Northstar Bison succeeds by controlling every facet of its operation from gate to plate

Dan Hansen
Marielle Hewitt stands with Anna (who was bottlefed) among Northstar Bison's herd. Not only are visitors invited to purchase food products at the store they can take tours that allow them to get up close to bison (who are naturally unpredictable and dangerous) while staying safe on the wagon.

CAMERON – Northstar Bison is a family-owned and operated, vertically integrated enterprise, that has found success by controlling production, processing and marketing of its products.

During a recent online seminar, Marielle Hewitt, a wife, mother and second-generation member of the management team, shared with GrassWorks members some of what the family has learned during the past quarter century of producing grass-fed bison.

“I’ve had a passion for what we do in our business from a very early age,” Hewitt said.

The enterprise was started by her parents Lee and Mary Graese as a hobby farm in 1994. Although both had been raised on farms, they were not involved in agriculture when they married and began raising a family.

“Each had established successful careers in nutrition, wellness and physical fitness fields,” Hewitt noted, “and they had a passion for healthy food and healthy living, and seeing people thrive physically.”

However, both had a desire to raise their young family in a ranch setting.

“That small part of agriculture, and work ethic, that had been ingrained in each of them began to resurface,” Hewitt said.

Hobby ranch begins

In 1994, the Graeses purchased 110 acres of river bottom land in northwest Wisconsin that had been a draft-horse farm, and then looked for ways to utilize the farmland.

“Their main goal was not just to have something they could enjoy but they wanted give their children the chance to live on a farm, make a dollar and have something to take care of and be responsible for,” Hewitt recalled.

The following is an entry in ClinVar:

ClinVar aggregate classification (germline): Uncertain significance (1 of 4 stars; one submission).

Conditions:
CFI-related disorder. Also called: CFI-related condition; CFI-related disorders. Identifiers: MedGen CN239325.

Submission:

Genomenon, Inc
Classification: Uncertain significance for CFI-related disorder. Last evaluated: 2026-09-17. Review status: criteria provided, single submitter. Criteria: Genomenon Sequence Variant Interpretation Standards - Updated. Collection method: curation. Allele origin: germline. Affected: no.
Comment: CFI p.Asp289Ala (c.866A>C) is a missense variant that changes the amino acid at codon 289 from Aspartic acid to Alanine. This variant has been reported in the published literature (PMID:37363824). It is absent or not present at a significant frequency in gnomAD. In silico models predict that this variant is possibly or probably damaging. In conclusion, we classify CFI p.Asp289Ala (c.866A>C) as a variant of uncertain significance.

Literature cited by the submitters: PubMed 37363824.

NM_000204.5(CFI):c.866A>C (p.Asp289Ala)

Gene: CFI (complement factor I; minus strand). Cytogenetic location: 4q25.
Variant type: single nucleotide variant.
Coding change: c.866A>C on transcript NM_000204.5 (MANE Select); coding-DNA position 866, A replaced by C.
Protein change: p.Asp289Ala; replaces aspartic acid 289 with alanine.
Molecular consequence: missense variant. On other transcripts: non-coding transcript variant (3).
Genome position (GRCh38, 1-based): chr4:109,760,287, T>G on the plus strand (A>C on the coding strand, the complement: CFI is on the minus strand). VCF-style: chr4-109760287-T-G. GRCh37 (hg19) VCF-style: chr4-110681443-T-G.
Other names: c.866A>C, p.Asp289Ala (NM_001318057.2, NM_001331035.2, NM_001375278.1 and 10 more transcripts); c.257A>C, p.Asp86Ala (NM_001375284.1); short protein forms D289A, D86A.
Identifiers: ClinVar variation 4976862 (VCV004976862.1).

“Dad’s idea was kind of ahead of its time," she said. “After much research and many farm visits, in October 1994 he bought the first two bison – a stout-statured 2-year-old bison bull and a healthy, 8-month-old heifer calf – during the annual bison surplus sale at Blue Mounds State Park in Southwestern Minnesota.”

Purchasing the bison also required fencing the property and building corrals. More bred cows were acquired, and soon they had 2-year-old calves ready for market.

“At the time we were feeding grass, hay and a little bit of oats because Dad wanted to make sure the animals had enough energy to get through the winter,” Hewitt said. “Mom was starting to look at marketing bison meat. Being a dietician, she had been actively involved in finding healthy protein for people.”

Mary Graese's research showed there was a large market for selling bison meat that was 100 percent grass-fed meat.

“She felt she could find a home for every calf he would raise. They found a butcher to process the meat but were still intending to remain a hobby farm,” Hewitt said.

Transitioning to a business

In 1997, they made the transition from a hobby to a business when they moved to a 320-acre farm five miles away that had really good access to a highway and customers for a retail store. 

“All the land on the former dairy farm had been tilled,” said Hewitt, “but my father met with some grazing specialists who helped him use the bison to turn the land into pasture. They suggested feeding hay and fencing the land, and told him if he managed the bison well he would have a great grass system.” 

Sales of bison meat continued to grow, and the retail farm store was doing well.

“In the early 2000s my mother created a website, and by early 2005, we were thriving on the ranch with plenty of grass, and our production system was growing. However, the processing plant was our biggest limitation,” Hewitt stressed. 

“We had all this demand, and a vision of how we wanted to reach our customer, a website that was connecting people, and a good production model, but we didn’t have control of that processing link in the middle,” she said.

Following much research and prayer they were able to connect the chain to become fully vertically integrated, and in September 2005 purchased a processing plant in Conrath near Ladysmith.